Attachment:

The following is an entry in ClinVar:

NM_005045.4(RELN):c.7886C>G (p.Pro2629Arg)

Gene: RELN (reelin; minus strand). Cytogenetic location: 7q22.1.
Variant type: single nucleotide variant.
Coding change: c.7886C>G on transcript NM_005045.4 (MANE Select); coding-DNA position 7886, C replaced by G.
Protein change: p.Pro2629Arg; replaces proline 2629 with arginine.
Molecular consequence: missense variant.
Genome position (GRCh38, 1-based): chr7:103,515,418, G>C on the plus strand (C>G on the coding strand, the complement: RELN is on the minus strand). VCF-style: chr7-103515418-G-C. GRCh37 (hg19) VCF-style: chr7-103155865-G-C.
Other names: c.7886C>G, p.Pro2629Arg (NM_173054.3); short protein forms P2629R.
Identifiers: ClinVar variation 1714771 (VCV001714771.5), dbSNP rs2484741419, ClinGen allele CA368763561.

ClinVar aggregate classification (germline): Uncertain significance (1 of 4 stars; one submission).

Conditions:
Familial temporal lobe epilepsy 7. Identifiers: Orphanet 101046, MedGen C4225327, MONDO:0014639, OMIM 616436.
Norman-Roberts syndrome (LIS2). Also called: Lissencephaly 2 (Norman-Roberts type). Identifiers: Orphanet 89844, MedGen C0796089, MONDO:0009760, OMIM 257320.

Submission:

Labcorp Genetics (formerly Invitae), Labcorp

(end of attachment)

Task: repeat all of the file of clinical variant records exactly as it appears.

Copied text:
The following is an entry in ClinVar:

NM_005045.4(RELN):c.7886C>G (p.Pro2629Arg)

Gene: RELN (reelin; minus strand). Cytogenetic location: 7q22.1.
Variant type: single nucleotide variant.
Coding change: c.7886C>G on transcript NM_005045.4 (MANE Select); coding-DNA position 7886, C replaced by G.
Protein change: p.Pro2629Arg; replaces proline 2629 with arginine.
Molecular consequence: missense variant.
Genome position (GRCh38, 1-based): chr7:103,515,418, G>C on the plus strand (C>G on the coding strand, the complement: RELN is on the minus strand). VCF-style: chr7-103515418-G-C. GRCh37 (hg19) VCF-style: chr7-103155865-G-C.
Other names: c.7886C>G, p.Pro2629Arg (NM_173054.3); short protein forms P2629R.
Identifiers: ClinVar variation 1714771 (VCV001714771.5), dbSNP rs2484741419, ClinGen allele CA368763561.

ClinVar aggregate classification (germline): Uncertain significance (1 of 4 stars; one submission).

Conditions:
Familial temporal lobe epilepsy 7. Identifiers: Orphanet 101046, MedGen C4225327, MONDO:0014639, OMIM 616436.
Norman-Roberts syndrome (LIS2). Also called: Lissencephaly 2 (Norman-Roberts type). Identifiers: Orphanet 89844, MedGen C0796089, MONDO:0009760, OMIM 257320.

Submission:

Labcorp Genetics (formerly Invitae), Labcorp